Former faculty member returns to campus


Amasa Smith

Dr. Sonya Jones is a former Allegheny professor and advisor to The Campus newspaper. She is also the founder of The Allegheny Review.

Former Allegheny professor Sonya Jones, who is also recognized by the name Swami Shraddhananda, returned to campus to meet with students and sign copies of her book, “Jesus Was a Shaktipat Guru” on April 9.

Her book, which was published in August 2014, examines the Christian son of God, Jesus, alongside other high-level gurus from Buddhism and Hinduism. Jones realized that there were several different areas that needed to be examined in her book in order to discuss Jesus in this way.

“One of the ways that I had to do that was to put him on a stage beside other Shaktipat gurus. Now to my knowledge, this has never been done,” said Jones. “If you put Jesus and you put the Holy Spirit on a stage alongside the master teachers and the sacred energy of other religions, then it re-empowers Jesus and consequently re-empowers the church.”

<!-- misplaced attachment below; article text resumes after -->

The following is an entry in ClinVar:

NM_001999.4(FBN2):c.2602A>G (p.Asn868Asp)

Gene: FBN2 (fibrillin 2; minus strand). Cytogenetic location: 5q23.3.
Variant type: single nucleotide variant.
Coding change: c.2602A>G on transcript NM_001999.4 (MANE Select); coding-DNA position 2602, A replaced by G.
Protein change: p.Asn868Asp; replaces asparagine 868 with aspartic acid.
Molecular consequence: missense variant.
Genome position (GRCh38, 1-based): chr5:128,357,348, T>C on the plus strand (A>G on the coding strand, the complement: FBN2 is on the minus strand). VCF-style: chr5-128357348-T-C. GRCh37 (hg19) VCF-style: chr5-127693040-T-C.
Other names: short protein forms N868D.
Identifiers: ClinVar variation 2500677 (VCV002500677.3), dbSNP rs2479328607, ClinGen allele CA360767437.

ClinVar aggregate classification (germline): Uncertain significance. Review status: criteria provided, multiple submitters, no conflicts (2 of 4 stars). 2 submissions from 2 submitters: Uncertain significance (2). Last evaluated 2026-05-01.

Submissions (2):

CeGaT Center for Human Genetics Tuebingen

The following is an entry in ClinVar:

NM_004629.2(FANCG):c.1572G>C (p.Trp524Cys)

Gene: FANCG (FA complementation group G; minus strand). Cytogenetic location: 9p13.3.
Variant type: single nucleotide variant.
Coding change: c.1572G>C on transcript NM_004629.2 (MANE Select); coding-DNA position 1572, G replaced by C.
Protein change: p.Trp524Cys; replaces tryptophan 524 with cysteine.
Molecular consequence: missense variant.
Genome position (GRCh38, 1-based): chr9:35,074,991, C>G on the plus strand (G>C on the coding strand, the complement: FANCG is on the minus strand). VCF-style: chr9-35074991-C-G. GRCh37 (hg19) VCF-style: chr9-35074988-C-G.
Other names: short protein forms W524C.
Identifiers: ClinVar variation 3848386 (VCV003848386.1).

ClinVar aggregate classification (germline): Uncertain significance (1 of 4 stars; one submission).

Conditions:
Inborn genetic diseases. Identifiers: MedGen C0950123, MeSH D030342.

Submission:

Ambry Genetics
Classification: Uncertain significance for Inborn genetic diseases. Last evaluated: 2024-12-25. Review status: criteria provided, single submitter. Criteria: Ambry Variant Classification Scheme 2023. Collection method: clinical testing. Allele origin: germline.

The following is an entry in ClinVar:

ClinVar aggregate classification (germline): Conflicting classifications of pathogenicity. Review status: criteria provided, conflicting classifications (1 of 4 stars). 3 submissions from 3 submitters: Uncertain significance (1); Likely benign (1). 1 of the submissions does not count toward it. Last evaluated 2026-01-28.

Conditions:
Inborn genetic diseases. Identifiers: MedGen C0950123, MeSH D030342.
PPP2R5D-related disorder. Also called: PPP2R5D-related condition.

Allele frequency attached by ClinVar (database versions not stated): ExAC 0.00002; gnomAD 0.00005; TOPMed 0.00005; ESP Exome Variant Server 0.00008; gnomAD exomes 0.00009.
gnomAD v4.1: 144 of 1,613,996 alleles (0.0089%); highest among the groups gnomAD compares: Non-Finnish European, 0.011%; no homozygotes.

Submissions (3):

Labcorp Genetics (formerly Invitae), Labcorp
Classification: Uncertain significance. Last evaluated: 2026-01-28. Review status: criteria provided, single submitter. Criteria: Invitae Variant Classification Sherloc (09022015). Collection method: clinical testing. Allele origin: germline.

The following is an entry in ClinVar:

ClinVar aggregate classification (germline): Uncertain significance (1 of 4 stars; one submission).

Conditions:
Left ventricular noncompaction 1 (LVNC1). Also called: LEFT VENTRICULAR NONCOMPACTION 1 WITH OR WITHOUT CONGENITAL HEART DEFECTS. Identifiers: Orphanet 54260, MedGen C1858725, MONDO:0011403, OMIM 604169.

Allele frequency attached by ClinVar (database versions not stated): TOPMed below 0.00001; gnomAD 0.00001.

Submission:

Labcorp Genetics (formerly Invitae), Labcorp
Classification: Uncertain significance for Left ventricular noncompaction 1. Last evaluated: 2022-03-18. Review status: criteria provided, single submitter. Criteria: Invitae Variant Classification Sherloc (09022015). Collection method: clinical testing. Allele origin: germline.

A 2000 Allegheny graduate, Sandra Mangham, accompanied Jones on her trip to campus. She works with Jones and attends her Sacred Feet Yoga retreats in Kentucky. Sacred Feet Yoga consists of five elements and uses a combination of practices from Christianity, Hinduism and Buddhism, Jones said.

Mangham was a student of Jones and worked as her assistant during her time at Allegheny. She still remembers the texts Jones taught in an introductory English class she took in 1996 during her first year at Allegheny. While she was teaching at Allegheny, Jones worked to incorporate the lessons she learned from her ashram into the classroom and Mangham became interested in this religious exploration. Mangham said she identifies herself as a Christian who also practices Sacred Feet yoga.

“I think seeing him outside of a Christian lens gives him his power back, his significance back of what he actually brought to the human race,” said Mangham, referring to Jesus.

Jones was the faculty adviser for The Campus from 1982 to 2000 and worked to bring diversity into the content taught in the English department during her time at Allegheny College. Today, Jones is a professor of comparative world religions in the honors program at the University of Kentucky.